Gangsta Salmon

Farmed fish threaten the very waters they grow in.

I take melancholy pleasure in each update of the Audubon Society's pocket guide to responsible seafood shopping. The news is always bad, of course, with more of my favorite marine items moving out of the "green" (environmentally sound consumption) into the "red" (do not eat at the cost of your immortal soul) zone. So long, monkfish, it's been good to know ya; adios, red snapper. I can remember when you were one grade up from junk. Goodbye, farmed salmon. . . .

Farmed salmon? Now, just a darn minute, here: How can farmed Atlantic salmon be endangered? A look at the PR packet accompanying my wallet card answered that question. "[T]here are a variety of significant concerns about the impacts of farming salmon. The greatest concerns include competition of escaped farmed fish with wild species, disease problems, overuse of antibiotics and parasiticides, water pollution, and impacts on other wildlife." In other words: Farmed salmon aren't in danger; they are the danger.

You'd never know it to talk to the folks in charge of regulating salmon farms in Washington state waters. On paper, there are lots of them: the Department of Fish and Wildlife (responsible for the fish themselves), the Department of Natural Resources (the ocean floor beneath their pens), and the Department of Ecology (the water they swim in)—not to mention the federal regulatory agencies.

How are the efforts of all those agencies coordinated? "They're not," says Fish and Wildlife's Andy Appleby. "Each agency writes its own regs and looks after its own concerns." Well, OK; how are those regs enforced? Short answer: They're not. "We expect the growers to practice self-enforcement," says Ecology's Lori Levander-Pflug, who wrote the state's rules on what can legally be emitted in the way of pollution from salmon- rearing pens. "We don't have the staff or budget to do testing and inspections."

Calls to all the agencies involved produce pretty much the same answer: We're here to write the rules, not see to it that they're adhered to. "We stay up on health and safety issues as they emerge," says Appleby, "but so far we haven't seen any reason for worry. And we've got a clear directive from the Legislature to support this industry as a valuable economic resource."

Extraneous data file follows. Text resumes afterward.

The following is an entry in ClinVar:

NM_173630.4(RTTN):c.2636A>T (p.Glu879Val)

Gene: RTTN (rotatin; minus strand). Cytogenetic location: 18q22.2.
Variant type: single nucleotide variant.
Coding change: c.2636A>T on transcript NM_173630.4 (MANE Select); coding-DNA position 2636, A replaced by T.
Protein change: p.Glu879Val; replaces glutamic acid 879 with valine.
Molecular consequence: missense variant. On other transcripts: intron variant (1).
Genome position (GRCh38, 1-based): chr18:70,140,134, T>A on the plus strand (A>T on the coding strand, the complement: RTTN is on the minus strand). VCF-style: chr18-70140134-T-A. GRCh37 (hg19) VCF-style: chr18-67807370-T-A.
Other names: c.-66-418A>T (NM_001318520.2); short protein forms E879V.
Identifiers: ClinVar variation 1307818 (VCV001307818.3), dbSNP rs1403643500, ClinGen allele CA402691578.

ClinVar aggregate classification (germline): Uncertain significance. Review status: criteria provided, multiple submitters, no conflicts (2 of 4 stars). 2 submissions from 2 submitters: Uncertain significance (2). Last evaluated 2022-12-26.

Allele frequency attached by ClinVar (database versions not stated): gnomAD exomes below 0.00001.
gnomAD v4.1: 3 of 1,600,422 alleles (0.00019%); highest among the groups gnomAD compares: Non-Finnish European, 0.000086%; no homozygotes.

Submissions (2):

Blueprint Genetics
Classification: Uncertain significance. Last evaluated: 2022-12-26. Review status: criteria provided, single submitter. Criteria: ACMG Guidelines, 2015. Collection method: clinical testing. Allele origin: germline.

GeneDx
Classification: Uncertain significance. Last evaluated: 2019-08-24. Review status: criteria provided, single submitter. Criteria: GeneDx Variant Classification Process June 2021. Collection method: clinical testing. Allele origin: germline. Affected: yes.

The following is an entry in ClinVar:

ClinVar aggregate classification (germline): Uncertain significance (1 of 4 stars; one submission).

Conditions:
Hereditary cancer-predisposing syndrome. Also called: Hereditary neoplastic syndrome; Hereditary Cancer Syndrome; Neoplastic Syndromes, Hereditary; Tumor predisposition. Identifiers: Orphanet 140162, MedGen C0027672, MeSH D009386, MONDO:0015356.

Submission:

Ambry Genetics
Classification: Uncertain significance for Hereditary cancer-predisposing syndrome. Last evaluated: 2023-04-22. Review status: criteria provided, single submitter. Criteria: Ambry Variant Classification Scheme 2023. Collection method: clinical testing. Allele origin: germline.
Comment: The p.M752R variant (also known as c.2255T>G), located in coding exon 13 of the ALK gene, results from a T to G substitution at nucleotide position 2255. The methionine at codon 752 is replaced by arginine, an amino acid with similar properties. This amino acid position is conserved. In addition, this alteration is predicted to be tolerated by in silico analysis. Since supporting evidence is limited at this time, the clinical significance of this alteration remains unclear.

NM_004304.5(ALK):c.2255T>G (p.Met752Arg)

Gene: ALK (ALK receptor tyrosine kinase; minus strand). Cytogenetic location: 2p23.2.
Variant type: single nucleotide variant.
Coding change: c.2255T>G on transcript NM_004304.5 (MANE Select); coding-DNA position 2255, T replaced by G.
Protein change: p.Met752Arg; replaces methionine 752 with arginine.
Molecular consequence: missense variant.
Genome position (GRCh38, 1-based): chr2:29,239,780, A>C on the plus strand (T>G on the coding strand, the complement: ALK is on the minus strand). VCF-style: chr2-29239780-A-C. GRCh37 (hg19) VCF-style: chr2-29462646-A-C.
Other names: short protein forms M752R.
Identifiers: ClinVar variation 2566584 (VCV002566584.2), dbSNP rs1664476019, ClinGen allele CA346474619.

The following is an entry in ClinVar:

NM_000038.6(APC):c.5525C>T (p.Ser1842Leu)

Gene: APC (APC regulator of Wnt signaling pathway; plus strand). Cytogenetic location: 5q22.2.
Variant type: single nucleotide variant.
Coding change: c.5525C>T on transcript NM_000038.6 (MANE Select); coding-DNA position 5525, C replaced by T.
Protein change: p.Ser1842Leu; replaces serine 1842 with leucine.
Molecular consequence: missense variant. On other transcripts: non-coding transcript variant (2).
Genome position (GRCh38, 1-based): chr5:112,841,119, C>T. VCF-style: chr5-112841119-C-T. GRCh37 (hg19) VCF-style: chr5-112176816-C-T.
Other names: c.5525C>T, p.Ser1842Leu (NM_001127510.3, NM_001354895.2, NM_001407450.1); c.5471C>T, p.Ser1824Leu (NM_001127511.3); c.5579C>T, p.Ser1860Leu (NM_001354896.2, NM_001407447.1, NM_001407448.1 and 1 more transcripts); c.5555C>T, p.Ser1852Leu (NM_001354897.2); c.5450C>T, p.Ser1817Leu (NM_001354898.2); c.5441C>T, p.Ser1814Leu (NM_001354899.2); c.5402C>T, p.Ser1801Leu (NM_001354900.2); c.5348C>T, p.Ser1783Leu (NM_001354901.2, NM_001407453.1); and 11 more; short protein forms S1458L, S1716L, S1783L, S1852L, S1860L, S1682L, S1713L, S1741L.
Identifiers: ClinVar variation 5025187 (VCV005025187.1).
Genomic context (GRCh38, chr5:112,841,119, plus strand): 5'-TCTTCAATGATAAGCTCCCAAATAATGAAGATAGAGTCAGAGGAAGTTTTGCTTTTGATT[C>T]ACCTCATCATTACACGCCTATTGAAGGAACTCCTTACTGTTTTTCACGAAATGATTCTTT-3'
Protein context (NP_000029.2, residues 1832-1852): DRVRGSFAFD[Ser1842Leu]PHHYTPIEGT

Not all that valuable at this point; there are currently only nine salmon-farming leases on state land—one in Port Angeles harbor, four in the San Juans between Anacortes and Deception Pass, and four more on the south coast of Bainbridge—and according to Appleby, not all of those are currently active.

The reason's just a few miles farther north: The west coast of Vancouver Island and the shores of the British Columbia mainland north to Queen Charlotte Sound are thick with salmon farms: 121 of them, by a 2001 count. The weak Canadian dollar makes B.C. very attractive to retailers; when you see salmon in your supermarket seafood case and it's not explicitly labeled as "wild," it probably started life in a B.C. fjord.

The whole B.C. salmon business started in a fjord—a Norwegian one. Norwegian fish farmers pioneered the art of mass salmon farming. When the Norwegian government and populace began demanding tighter controls on the industry in the 1970s, the industry invested some of its profits in setting up new farms where regulation wasn't so tight, like British Columbia, whose provincial government was ravenous for foreign investment to offset a collapsing timber-based economy.

Supervision of fish farming in B.C. is even more scattered than in Washington, with four federal departments and six provincial ministries in charge of one or another aspect of the trade. But awareness of the potential environmental hazards of fish farming is far more advanced north of the 49th parallel, too, in large measure thanks to studies funded in the teeth of government indifference by the David Suzuki Foundation and the jeremiads of fisheries ecologist John Volpe.

Volpe's Suzuki-funded 2001 tract Super un-Natural takes on the salmon-farming industry's claims—that their salmon don't escape, or if they do escape they can't survive, or if they do survive they won't try to swim upstream to spawn, or if they do they won't be able to—and demolishes each in turn.

The foundation also funded an independent panel headed by a retired Supreme Court judge that concluded B.C. waters were at risk from the practice. It recommended that all open-water net-cage salmon operations be shut down by the end of 2004. The B.C. government has acted as if the report never happened.

"This issue isn't going to be decided by government but by consumers," Volpe says. "Canadian farmers are already under pressure from Chile, where regulation is, to put it mildly, light. Chile is now the No. 2 exporter worldwide of salmon. But China's entrance to the WTO is going to have the biggest impact. Chinese tariffs on fresh fish have been high; when they come down, we're going to see another 1.2 billion people entering the marketplace for farmed salmon. It'll be interesting to see how North Americans will react to seeing the whole West Coast of the continent become a fish farm for China."

For the scientific and environmental case against cage-pen salmon farming, see the Volpe and Leggett reports mentioned in this article at:

To learn more about the Audubon society's Living Oceans program and the pocket seafood guide, go to

Roger Downey's science column appears every other week.

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